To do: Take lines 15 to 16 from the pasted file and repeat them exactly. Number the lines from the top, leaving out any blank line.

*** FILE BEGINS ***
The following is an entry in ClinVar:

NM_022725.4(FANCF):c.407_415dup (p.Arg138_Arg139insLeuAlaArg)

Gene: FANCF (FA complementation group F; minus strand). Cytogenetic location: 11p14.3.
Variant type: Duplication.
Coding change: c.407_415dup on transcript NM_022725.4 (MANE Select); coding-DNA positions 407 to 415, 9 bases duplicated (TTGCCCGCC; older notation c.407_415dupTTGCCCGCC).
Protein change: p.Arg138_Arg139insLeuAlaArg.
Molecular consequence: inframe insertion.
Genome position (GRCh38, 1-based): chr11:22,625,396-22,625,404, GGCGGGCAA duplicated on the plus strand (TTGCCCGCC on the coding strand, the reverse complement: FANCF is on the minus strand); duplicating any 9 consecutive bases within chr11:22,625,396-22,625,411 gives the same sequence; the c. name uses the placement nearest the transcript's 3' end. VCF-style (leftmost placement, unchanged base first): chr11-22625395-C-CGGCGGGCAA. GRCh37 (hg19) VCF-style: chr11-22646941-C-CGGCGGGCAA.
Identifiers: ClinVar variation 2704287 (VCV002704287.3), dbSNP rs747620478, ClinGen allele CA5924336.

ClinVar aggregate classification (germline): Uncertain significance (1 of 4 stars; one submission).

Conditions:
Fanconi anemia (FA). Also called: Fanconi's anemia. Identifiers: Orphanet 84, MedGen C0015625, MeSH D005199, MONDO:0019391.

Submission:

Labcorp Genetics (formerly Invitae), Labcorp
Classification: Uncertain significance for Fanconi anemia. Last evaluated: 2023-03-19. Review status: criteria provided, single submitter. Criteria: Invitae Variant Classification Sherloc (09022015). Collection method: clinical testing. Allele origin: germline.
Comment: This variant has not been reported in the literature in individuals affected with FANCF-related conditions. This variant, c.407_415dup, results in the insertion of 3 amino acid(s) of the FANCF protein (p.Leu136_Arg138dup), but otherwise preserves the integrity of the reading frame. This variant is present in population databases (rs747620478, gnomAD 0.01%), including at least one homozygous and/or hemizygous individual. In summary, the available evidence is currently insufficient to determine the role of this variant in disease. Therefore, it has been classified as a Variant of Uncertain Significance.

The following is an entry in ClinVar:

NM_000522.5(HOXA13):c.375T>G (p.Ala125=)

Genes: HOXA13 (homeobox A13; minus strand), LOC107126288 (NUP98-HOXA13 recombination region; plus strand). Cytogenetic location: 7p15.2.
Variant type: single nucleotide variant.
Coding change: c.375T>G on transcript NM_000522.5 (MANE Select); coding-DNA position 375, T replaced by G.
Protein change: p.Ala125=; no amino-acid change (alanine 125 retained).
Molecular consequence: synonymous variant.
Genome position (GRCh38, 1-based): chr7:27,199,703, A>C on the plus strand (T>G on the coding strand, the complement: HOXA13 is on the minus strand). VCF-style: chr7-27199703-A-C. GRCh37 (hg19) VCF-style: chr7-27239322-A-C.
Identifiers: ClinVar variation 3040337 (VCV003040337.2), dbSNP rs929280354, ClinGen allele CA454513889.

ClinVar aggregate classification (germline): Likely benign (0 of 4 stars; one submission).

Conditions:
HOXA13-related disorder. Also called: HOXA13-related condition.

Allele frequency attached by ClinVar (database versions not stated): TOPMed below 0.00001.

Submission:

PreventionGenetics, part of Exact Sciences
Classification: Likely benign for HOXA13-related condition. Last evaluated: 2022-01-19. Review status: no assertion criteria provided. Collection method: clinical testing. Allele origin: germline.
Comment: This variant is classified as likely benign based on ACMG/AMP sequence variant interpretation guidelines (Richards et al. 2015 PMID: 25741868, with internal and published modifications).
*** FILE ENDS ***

Classification: Uncertain significance for Fanconi anemia. Last evaluated: 2023-03-19. Review status: criteria provided, single submitter. Criteria: Invitae Variant Classification Sherloc (09022015). Collection method: clinical testing. Allele origin: germline.
Comment: This variant has not been reported in the literature in individuals affected with FANCF-related conditions. This variant, c.407_415dup, results in the insertion of 3 amino acid(s) of the FANCF protein (p.Leu136_Arg138dup), but otherwise preserves the integrity of the reading frame. This variant is present in population databases (rs747620478, gnomAD 0.01%), including at least one homozygous and/or hemizygous individual. In summary, the available evidence is currently insufficient to determine the role of this variant in disease. Therefore, it has been classified as a Variant of Uncertain Significance.